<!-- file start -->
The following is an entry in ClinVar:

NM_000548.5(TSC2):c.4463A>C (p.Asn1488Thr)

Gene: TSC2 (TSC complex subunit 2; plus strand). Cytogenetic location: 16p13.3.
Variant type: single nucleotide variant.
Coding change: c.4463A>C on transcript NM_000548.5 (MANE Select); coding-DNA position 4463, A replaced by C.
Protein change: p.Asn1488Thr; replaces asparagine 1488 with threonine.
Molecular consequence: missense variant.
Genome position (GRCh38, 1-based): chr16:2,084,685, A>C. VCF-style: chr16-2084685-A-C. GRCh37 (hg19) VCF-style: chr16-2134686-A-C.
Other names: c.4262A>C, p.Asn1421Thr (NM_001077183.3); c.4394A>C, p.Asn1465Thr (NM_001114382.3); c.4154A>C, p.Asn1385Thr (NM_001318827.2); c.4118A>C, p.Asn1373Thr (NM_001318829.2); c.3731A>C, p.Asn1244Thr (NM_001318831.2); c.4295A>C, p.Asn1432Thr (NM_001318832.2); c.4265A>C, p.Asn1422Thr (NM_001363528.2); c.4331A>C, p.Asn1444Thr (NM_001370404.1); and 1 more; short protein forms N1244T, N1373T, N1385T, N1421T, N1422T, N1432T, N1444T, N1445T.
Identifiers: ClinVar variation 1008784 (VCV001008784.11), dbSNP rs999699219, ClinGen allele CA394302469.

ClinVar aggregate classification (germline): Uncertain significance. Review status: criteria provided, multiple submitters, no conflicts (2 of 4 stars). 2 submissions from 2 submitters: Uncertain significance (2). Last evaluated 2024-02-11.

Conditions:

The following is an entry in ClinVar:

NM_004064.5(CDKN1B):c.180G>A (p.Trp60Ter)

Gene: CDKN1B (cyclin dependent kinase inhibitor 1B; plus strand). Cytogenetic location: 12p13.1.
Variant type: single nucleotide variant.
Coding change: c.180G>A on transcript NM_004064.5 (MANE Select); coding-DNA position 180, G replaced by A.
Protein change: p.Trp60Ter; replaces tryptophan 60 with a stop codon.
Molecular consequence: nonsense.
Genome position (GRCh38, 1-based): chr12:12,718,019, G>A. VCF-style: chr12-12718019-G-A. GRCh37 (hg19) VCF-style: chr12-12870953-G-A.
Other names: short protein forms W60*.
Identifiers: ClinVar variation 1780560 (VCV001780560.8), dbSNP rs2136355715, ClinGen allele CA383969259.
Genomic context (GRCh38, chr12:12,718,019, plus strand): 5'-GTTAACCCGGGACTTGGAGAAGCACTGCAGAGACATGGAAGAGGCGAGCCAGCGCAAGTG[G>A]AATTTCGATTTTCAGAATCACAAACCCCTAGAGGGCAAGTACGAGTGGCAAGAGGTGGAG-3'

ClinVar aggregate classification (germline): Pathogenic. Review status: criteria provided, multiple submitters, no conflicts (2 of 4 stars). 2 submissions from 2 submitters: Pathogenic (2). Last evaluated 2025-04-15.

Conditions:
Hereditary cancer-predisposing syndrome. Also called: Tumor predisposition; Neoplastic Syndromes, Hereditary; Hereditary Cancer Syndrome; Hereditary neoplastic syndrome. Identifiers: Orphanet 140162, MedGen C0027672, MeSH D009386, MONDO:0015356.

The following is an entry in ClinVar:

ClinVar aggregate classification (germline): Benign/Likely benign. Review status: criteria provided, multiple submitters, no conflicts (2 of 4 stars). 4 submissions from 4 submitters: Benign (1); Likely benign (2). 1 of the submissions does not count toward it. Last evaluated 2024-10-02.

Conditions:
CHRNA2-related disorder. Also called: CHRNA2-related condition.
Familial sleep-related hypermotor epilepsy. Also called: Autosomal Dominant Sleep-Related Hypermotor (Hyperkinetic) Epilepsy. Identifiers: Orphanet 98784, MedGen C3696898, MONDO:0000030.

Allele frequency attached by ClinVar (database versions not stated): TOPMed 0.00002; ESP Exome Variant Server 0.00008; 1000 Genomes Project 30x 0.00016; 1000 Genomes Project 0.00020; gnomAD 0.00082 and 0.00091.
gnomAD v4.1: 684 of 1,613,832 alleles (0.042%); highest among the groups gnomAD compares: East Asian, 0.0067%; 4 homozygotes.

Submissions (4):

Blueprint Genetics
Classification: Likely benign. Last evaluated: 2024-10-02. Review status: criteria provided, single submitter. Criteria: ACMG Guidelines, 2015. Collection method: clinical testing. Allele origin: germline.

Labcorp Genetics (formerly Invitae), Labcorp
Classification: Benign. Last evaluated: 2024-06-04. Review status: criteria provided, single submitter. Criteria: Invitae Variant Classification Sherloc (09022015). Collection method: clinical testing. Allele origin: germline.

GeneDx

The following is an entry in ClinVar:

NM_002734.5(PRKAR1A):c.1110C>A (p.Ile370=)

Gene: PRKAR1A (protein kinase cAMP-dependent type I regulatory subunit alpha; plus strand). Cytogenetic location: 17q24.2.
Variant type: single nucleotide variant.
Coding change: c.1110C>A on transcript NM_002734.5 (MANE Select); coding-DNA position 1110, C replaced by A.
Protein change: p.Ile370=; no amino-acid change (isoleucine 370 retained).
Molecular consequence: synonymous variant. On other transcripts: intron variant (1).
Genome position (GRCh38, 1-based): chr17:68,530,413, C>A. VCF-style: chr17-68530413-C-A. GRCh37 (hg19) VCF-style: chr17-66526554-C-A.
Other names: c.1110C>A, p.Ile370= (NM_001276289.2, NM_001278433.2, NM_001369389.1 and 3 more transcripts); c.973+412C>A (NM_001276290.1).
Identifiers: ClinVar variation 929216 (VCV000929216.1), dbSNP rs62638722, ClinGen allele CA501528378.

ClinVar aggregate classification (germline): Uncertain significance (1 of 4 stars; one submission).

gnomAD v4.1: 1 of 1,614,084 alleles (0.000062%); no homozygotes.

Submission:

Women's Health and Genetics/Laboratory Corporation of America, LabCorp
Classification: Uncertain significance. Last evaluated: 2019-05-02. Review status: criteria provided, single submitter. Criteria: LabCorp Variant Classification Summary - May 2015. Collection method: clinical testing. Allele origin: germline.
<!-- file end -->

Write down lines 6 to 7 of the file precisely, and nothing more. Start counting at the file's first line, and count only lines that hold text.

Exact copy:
Protein change: p.Asn1488Thr; replaces asparagine 1488 with threonine.
Molecular consequence: missense variant.